Understanding FAA PRIA Records – by Swayne Martin

Understanding FAA PRIA Records – by Swayne Martin

When you’re going through flight school or thinking about applying to the airlines, you’ll start to hear the word PRIA thrown around a lot. It stands for the FAA’s Pilot Records Improvement Act of 1996. It’s a way for the FAA and employers to track records relating to pilot qualifications, experience, performance, drug and alcohol testing, and your driving record. These records are a lot more basic than rumors you may have heard, so don’t be worried that your day to day performance during training or at work is somehow being tracked by PRIA. When you apply for an airline job, you’ll have to fill out a lot of PRIA paperwork that releases your employer to do an FAA background check.

You can find your PRIA records through the FAA’s pilot database records website, or FAA PDR. It’s a good idea to check these records every now and then to make sure your information is being reported accurately. There are three categories of records: FAA records, records from previous employers, and records from the National Driver’s Register. 

First, FAA records cover three things and three things only. Your current airman certificate with type ratings and limitations, your airman medical certificate with any limitations, and summaries of any FAA legal enforcement actions including certificate suspensions, civil penalties, and certificate revocations. The FAA does NOT automatically report check-ride failures without a freedom of information request from a 3rd party. This information can only be released to future employers with your signed consent as the pilot. Again, check-ride failure documentation is not an automatic or standard part of PRIA reporting, but it can be reviewed by future employers who request your consent to see it.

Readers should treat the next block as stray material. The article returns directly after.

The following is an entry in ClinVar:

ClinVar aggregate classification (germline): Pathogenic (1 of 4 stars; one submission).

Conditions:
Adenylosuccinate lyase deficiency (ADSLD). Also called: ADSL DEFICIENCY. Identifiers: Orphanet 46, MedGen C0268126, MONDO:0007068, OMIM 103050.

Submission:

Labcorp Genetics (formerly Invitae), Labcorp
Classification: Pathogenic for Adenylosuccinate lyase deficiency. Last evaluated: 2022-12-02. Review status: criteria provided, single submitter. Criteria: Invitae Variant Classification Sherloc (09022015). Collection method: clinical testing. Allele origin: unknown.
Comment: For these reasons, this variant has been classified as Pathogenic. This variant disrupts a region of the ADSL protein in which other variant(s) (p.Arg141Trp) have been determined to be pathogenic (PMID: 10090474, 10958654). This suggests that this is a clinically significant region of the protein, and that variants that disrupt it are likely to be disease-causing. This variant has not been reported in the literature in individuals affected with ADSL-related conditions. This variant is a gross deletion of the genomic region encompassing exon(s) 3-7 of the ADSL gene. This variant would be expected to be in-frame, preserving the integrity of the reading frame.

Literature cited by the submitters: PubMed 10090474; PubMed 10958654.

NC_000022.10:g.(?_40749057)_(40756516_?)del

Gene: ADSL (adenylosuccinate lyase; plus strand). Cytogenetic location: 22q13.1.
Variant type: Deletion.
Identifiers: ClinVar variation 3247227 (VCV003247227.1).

Next up is records from your previous employers. They enter information regarding your performance as a pilot, discipline, drug and alcohol testing records, and your release from employment information. Performance as a pilot seems pretty broad, and it is. This can include your performance following procedures and flight safety on the ground during preflight or post-flight, and of course while operating the airplane itself. Training and checking events are recorded too. Discipline includes anything that brings into question your aeronautical competency. It does not include non-flying concerns like attendance, dress code, morality, or disputes with other employees. Drug and alcohol testing records will be included too, with numerous requirements to submit records for failed or refused testing. Finally, how you were released from employment is one of the most important parts of PRIA records. These include each action taken concerning your release from employment, in addition to the physical or professional disqualification of a flight crewmember. Your previous employer has a checkbox to say whether you were eligible for rehire with a few lines to explain why.

The third and final set of PRIA records come from the National Driver Register, or NDR. Records provided include the status of your current driver’s license, and a simple negative or positive report. If your records are marked as negative, you have a clean record. If you’re flagged with a positive record, the requesting party must then submit an NDR request to that state for information about your driving history. PRIA driving records marked positive only include the suspension or revocation of driver’s license within 5 years and any DUI conviction within 5 years. 

That’s it. Once you get a new job, the hardest part of PRIA is just filling out the paperwork. PRIA records are fairly straightforward, so don’t stress over them.